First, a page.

Arusha, Tanzania ((eTN) – Ugandan President Yoweri Museveni is pushing for the East African region to embrace industrial revolution for the bloc to fly its population from the state of dire poverty, to a promised land of “riches and prosperity.”
According to Museveni, an embracement of “industrial revolution” is a lasting solution for the EAC bloc economic prosperity in modern days.
Addressing the fifth meeting of the second East African Legislative Assembly (EALA) in Arusha on Wednesday, Museveni, who is also a chairman of EAC Summit, said, “Agriculture alone, moreover subsistence agriculture, cannot cater for the employment needs of the 120 million East Africans, cannot earn enough foreign currency and cannot generate enough taxes.”
He further said as the region heading towards federation, all member states, at the level, work to bring in and facilitate more and more investors.
“We must combat all the negative anti-investor attitudes and practices: corruption, indifference to their needs, delays, etc. As each of our economies grows, East Africa will be stronger,” Museveni noted.
The EAC summit boss, back home in Uganda popularly known as “Mr. Vision,” was optimistic that the EAC is deepening its integration process.
President Museveni cited the ongoing process towards the establishment of the Common Market and the enlargement of the community, with the recent admission of Rwanda and Burundi as clear evidence. “Today, the trading bloc embraces a strong and large market of a combined population of 120 million people, has a land area of 1.8 million sq. kilometers with a combined GDP of US$ 41 billion,” he explained.
Museveni, however, noted that although the size of the EAC economy is still embarrassingly small, compared to other economies of the World with comparable populations, the potential is great.
He said he believes that the political integration of EAC, in the form of a federation, would accelerate the process of industrialization and modernization because of the bigger market being a more attractive investment destination and more clout in trade negotiations with other strong countries or blocs such as the USA, China, India, Russia and European Union.
“It is the factor of size that helped India and China to frog-leap in terms of development and social transformation,” Museveni said, stressing that it is imperative that the political strata and other elements of the elite wake up to the need for economic and social transformation so that the labor force shifts from agriculture to industry and services.
There were, however, some divergences of opinion on the timing of such a Federation. The samples showed that the populations of Kenya and Uganda, overwhelmingly, supported both the Federation and the fast-tracking as recommended by the Amos Wako Committee.
The population sampled in Tanzania, on the other hand, overwhelmingly bought the idea of the Political Federation of EAC, but did not support the integration timetable as recommended by the Wako’s Committee.
There were also concerns expressed about issues like land and natural resources in relation to this political integration.
The EAC Authority decided to maintain a united position on this matter by directing for the fast-tracking of the Common Market.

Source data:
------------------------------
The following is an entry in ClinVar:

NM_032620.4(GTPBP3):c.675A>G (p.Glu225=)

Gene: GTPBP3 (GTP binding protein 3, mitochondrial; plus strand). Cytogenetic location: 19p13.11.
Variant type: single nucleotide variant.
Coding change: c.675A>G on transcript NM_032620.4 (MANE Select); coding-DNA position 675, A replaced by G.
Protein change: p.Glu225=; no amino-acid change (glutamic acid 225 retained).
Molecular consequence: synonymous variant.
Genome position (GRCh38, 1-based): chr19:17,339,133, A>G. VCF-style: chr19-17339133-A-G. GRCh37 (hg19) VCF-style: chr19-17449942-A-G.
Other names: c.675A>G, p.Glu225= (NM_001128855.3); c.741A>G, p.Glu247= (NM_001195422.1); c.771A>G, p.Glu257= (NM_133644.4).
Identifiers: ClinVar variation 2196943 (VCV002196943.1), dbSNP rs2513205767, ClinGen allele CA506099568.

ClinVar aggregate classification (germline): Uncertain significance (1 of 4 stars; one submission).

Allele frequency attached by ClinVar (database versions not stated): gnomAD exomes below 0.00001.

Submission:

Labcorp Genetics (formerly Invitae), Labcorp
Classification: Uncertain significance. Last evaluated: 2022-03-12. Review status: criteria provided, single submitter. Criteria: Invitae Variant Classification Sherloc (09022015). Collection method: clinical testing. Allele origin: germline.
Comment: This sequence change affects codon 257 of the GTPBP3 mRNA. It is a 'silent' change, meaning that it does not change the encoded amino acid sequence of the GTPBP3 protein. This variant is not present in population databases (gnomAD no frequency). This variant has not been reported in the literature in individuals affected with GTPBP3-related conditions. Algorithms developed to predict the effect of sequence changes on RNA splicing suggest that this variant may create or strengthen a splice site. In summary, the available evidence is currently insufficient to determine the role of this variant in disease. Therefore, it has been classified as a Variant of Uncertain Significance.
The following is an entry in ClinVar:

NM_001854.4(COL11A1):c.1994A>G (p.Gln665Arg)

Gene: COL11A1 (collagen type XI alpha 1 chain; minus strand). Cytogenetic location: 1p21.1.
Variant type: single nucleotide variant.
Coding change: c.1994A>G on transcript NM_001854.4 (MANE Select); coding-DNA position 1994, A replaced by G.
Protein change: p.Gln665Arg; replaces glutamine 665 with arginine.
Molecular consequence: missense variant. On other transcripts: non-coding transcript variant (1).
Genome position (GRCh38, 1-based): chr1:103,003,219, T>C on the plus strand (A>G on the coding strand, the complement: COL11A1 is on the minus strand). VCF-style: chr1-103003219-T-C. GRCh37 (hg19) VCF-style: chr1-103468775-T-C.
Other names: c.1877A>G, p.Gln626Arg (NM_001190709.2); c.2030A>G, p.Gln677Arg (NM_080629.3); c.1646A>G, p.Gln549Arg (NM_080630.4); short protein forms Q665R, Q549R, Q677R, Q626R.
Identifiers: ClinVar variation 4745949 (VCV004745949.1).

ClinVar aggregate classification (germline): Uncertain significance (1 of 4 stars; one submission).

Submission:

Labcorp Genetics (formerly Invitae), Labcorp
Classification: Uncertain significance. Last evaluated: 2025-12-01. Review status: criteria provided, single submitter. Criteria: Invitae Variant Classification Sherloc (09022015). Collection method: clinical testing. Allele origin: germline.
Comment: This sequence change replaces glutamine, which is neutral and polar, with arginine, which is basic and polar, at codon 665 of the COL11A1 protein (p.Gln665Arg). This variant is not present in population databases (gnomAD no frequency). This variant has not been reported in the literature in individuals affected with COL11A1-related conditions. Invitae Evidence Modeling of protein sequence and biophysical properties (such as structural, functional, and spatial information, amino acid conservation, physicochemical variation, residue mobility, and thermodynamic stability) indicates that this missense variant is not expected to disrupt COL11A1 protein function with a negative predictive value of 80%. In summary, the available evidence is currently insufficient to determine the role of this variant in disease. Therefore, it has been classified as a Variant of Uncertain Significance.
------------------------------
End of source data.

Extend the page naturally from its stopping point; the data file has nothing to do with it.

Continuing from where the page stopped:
According to the agreed framework of the EAC Treaty, the entry point of EAC integration was the establishment of the customs union, which despite long delays occasioned by intermittent haggling and backpedaling by the bureaucrats, got off to a start in January 2005.
That key stage would then usher in the Common Market come 2010, the roadmap shows. A Monetary Union would then follow come 2012 before the people of East Africa can toast to the birth of a super-state in the name of a political federation.
Negotiations on EAC Common Market commenced on July 1, 2006 and are expected to come to a close in December 2008 with the signing of the Common Market protocol, if everything goes according to plan.
The protocol is expected to be ratified by June 2009 and the Common Market launched in January 2010 followed by monetary union in 2012.
The EAC is the regional intergovernmental organization of Kenya, Uganda, Tanzania, Rwanda and Burundi, with combined population of 120 million people, land area of 1.85 million sq kilometers and a combined Gross Domestic Product of $41 billion.
The EAC was brought into being by the treaty for Establishment of the EAC, which was signed on 30th November 1999. The treaty entered into force on 7th July 2000 following its ratification by the original three partner States-Kenya, Uganda and Tanzania.
Rwanda and Burundi acceded to the EAC Treaty on 18th June 2007 and became full members of the Community with effect from 1st July 2007.
Historically, the EA is credited as one of the longest experiences in regional integration. As early as 1900, Kenya and Uganda operated a Customs Union, which was later joined by Tanzania, the then Tanganyika, in 1922.
More elaborate regional integration arrangements in EA have included the East African High Commission way back in 1948-1961, the East African Common Services Organization in 1961-1967 and the former EAC which lasted from 1967 until its collapse in 1977.
The collapse of the former EAC was widely regretted and a major blow in many ways to the region.
Among the reasons cited for the collapse of the Community were structural problems which impinged upon the management of the common services, inadequate involvement of the people in the decision making processes, lack of compensatory mechanisms for addressing inequalities in the sharing of the costs and benefits of integration, ideological differences, vested interests and lack of vision on the part of some leaders.